4 Money transfer
On completion day, it takes forever for the purchases to take place. The money from the purchaser at the bottom of the chain goes to the solicitor for the house they are buying, who then pays the next person and so on. This is all logical but is incredibly slow – in an era of online banking where you can transfer money instantly, this is another area that needs addressing as it is inefficient and time-consuming. Our buyer’s removal van was waiting outside our (old) house for the money to go through – it then took another hour to complete on our purchase.
5 Changing address
After you’ve moved you then need to update your details with everyone from your bank to HMRC. What amazes me is how difficult some people make this. In an online world you’d imagine it would be straightforward to change the address a magazine subscription is delivered to – but in many cases I’ve had to email to get details changed rather than just amending my address online. A central portal to change all your official details might sound a bit Big Brother to some people but I would prefer it to having to wade through hundreds of sites, remembering seldom-used passwords in order to tell companies I’ve moved.
As you can probably tell, the whole moving process has left me frustrated at the missed opportunities to speed things up and make it more efficient for everyone. I don’t think it is on any party manifesto, but reforming house buying would surely be a vote winner given the stresses and traumas it creates. And having moved into our lovely new house, I won’t be leaving in a hurry…………..
50 years ago, engineer Gordon Moore wrote an article that has become the bedrock of computing. Moore’s Law, as first described in the article, states that the number of elements that could be fitted onto the same size piece of silicon doubles every year. It was then revised to every two years, and elements changed to transistors, but has basically held true for five decades. Essentially it means that computing power doubles every two years – and consequently gets considerably cheaper over time.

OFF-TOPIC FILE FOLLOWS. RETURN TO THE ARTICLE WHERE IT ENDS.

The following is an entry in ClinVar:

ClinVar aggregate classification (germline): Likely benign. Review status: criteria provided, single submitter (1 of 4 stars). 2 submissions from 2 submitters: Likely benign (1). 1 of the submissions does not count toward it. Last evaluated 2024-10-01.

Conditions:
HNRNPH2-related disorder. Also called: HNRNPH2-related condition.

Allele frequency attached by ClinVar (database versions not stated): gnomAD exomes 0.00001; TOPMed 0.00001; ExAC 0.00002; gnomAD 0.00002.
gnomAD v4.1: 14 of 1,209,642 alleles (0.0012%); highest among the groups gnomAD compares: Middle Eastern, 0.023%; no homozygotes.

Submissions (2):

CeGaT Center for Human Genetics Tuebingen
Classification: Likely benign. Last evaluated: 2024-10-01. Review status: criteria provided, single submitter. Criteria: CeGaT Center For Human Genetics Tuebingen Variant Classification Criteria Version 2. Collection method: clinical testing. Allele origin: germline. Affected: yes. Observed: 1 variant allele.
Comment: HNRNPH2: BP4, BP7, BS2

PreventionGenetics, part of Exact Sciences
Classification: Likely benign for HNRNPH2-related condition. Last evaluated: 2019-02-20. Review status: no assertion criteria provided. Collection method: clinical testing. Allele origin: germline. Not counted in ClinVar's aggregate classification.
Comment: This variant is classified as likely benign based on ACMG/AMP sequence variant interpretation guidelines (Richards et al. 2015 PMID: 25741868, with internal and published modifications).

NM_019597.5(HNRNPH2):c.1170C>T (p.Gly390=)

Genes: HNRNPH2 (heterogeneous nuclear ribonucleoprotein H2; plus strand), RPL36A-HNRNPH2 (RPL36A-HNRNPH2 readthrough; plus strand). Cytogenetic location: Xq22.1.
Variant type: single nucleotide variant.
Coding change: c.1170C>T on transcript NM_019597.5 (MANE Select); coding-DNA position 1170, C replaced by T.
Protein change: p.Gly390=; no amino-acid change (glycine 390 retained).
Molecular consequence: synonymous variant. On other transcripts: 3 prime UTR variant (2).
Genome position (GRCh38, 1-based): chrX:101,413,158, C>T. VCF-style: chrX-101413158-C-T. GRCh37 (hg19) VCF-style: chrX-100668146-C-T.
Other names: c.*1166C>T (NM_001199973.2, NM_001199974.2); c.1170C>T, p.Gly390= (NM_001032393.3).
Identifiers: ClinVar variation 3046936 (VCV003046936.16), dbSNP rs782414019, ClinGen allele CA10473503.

What is interesting is to look back over the last 50 years and see how completely different the IT landscape is today. Pretty much all companies that were active in the market when Moore’s Law was penned have disappeared (with IBM being a notable exception and HP staggering on). Even Intel, the company Moore co-founded, didn’t get started until after he’d written the original article. At the same time IT has moved from a centralised mainframe world, with users interacting through dumb terminals to a more distributed model of a powerful PC on every desk. Arguably, it is now is heading back to an environment where the Cloud provides the processing power and we use PCs, tablets or phones that, while powerful, cannot come close to the speed of Cloud-based servers. This centralised model works well when you have fast connectivity but doesn’t function at all when your internet connection is down, leaving you twiddling your thumbs.
Looking around and comparing a 1960’s mainframe and today’s smartphone you can see Moore’s Law in action, but how long will it continue to work for? The law’s demise has been predicted for some time, and as chips become ever smaller the processes and fabs needed to make them become more complex and therefore more expensive. This means that the costs have to be passed on somehow – at the moment high end smartphone users are happy to pay a premium for the latest, fastest model, but it is difficult to see this lasting for ever, particularly as the whizzier the processor the quicker batteries drain. The Internet of Things (IoT) will require chips with everything, but size and power constraints, and the fact that the majority of IoT sensors will not need huge processing power means that Moore’s Law isn’t necessary to build the smart environments of the future.